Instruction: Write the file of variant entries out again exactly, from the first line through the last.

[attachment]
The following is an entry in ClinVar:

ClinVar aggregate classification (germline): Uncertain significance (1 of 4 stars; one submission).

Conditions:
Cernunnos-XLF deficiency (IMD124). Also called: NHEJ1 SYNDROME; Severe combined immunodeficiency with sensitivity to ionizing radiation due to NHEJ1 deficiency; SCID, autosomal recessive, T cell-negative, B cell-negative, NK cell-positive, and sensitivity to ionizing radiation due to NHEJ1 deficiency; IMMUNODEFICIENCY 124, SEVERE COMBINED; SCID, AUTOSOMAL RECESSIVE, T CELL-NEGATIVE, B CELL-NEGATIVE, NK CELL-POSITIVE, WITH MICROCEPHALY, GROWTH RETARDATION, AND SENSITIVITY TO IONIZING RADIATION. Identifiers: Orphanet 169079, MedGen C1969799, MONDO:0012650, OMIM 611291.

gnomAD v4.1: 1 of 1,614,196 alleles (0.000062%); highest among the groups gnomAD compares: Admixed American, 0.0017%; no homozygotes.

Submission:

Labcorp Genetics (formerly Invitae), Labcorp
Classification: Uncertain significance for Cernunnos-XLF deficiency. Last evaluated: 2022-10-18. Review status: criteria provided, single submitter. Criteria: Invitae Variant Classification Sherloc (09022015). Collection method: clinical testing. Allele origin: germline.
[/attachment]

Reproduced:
The following is an entry in ClinVar:

ClinVar aggregate classification (germline): Uncertain significance (1 of 4 stars; one submission).

Conditions:
Cernunnos-XLF deficiency (IMD124). Also called: NHEJ1 SYNDROME; Severe combined immunodeficiency with sensitivity to ionizing radiation due to NHEJ1 deficiency; SCID, autosomal recessive, T cell-negative, B cell-negative, NK cell-positive, and sensitivity to ionizing radiation due to NHEJ1 deficiency; IMMUNODEFICIENCY 124, SEVERE COMBINED; SCID, AUTOSOMAL RECESSIVE, T CELL-NEGATIVE, B CELL-NEGATIVE, NK CELL-POSITIVE, WITH MICROCEPHALY, GROWTH RETARDATION, AND SENSITIVITY TO IONIZING RADIATION. Identifiers: Orphanet 169079, MedGen C1969799, MONDO:0012650, OMIM 611291.

gnomAD v4.1: 1 of 1,614,196 alleles (0.000062%); highest among the groups gnomAD compares: Admixed American, 0.0017%; no homozygotes.

Submission:

Labcorp Genetics (formerly Invitae), Labcorp
Classification: Uncertain significance for Cernunnos-XLF deficiency. Last evaluated: 2022-10-18. Review status: criteria provided, single submitter. Criteria: Invitae Variant Classification Sherloc (09022015). Collection method: clinical testing. Allele origin: germline.